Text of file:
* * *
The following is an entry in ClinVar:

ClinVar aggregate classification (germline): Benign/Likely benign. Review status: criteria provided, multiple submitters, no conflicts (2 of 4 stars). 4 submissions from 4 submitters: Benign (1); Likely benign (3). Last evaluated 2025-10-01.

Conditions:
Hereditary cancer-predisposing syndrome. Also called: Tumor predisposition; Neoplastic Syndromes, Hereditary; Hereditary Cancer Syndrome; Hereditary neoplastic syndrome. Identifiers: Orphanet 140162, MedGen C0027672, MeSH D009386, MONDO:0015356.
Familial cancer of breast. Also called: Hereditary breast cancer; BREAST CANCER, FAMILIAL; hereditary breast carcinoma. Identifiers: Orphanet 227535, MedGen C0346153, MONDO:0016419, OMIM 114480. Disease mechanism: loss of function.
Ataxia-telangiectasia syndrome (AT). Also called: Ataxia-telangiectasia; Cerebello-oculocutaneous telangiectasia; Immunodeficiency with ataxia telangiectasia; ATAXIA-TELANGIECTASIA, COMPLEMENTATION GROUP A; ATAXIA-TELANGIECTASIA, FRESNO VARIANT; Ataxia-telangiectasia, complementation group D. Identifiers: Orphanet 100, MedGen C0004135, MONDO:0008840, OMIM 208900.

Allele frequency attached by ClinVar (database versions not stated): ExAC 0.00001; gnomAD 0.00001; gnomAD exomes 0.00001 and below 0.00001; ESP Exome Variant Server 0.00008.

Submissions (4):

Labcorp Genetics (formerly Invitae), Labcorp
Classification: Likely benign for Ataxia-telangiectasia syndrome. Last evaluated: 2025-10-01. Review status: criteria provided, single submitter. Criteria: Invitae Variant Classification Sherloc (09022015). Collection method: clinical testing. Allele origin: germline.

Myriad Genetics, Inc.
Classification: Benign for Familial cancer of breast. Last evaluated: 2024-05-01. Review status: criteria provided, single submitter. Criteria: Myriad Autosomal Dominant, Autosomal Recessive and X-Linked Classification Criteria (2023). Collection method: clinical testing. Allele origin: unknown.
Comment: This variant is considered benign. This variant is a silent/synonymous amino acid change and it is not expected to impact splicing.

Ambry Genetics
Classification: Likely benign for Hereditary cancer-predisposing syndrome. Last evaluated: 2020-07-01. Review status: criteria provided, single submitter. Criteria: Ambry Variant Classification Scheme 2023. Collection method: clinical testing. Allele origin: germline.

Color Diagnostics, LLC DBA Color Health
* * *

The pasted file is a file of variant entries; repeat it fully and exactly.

The following is an entry in ClinVar:

ClinVar aggregate classification (germline): Benign/Likely benign. Review status: criteria provided, multiple submitters, no conflicts (2 of 4 stars). 4 submissions from 4 submitters: Benign (1); Likely benign (3). Last evaluated 2025-10-01.

Conditions:
Hereditary cancer-predisposing syndrome. Also called: Tumor predisposition; Neoplastic Syndromes, Hereditary; Hereditary Cancer Syndrome; Hereditary neoplastic syndrome. Identifiers: Orphanet 140162, MedGen C0027672, MeSH D009386, MONDO:0015356.
Familial cancer of breast. Also called: Hereditary breast cancer; BREAST CANCER, FAMILIAL; hereditary breast carcinoma. Identifiers: Orphanet 227535, MedGen C0346153, MONDO:0016419, OMIM 114480. Disease mechanism: loss of function.
Ataxia-telangiectasia syndrome (AT). Also called: Ataxia-telangiectasia; Cerebello-oculocutaneous telangiectasia; Immunodeficiency with ataxia telangiectasia; ATAXIA-TELANGIECTASIA, COMPLEMENTATION GROUP A; ATAXIA-TELANGIECTASIA, FRESNO VARIANT; Ataxia-telangiectasia, complementation group D. Identifiers: Orphanet 100, MedGen C0004135, MONDO:0008840, OMIM 208900.

Allele frequency attached by ClinVar (database versions not stated): ExAC 0.00001; gnomAD 0.00001; gnomAD exomes 0.00001 and below 0.00001; ESP Exome Variant Server 0.00008.

Submissions (4):

Labcorp Genetics (formerly Invitae), Labcorp
Classification: Likely benign for Ataxia-telangiectasia syndrome. Last evaluated: 2025-10-01. Review status: criteria provided, single submitter. Criteria: Invitae Variant Classification Sherloc (09022015). Collection method: clinical testing. Allele origin: germline.

Myriad Genetics, Inc.
Classification: Benign for Familial cancer of breast. Last evaluated: 2024-05-01. Review status: criteria provided, single submitter. Criteria: Myriad Autosomal Dominant, Autosomal Recessive and X-Linked Classification Criteria (2023). Collection method: clinical testing. Allele origin: unknown.
Comment: This variant is considered benign. This variant is a silent/synonymous amino acid change and it is not expected to impact splicing.

Ambry Genetics
Classification: Likely benign for Hereditary cancer-predisposing syndrome. Last evaluated: 2020-07-01. Review status: criteria provided, single submitter. Criteria: Ambry Variant Classification Scheme 2023. Collection method: clinical testing. Allele origin: germline.

Color Diagnostics, LLC DBA Color Health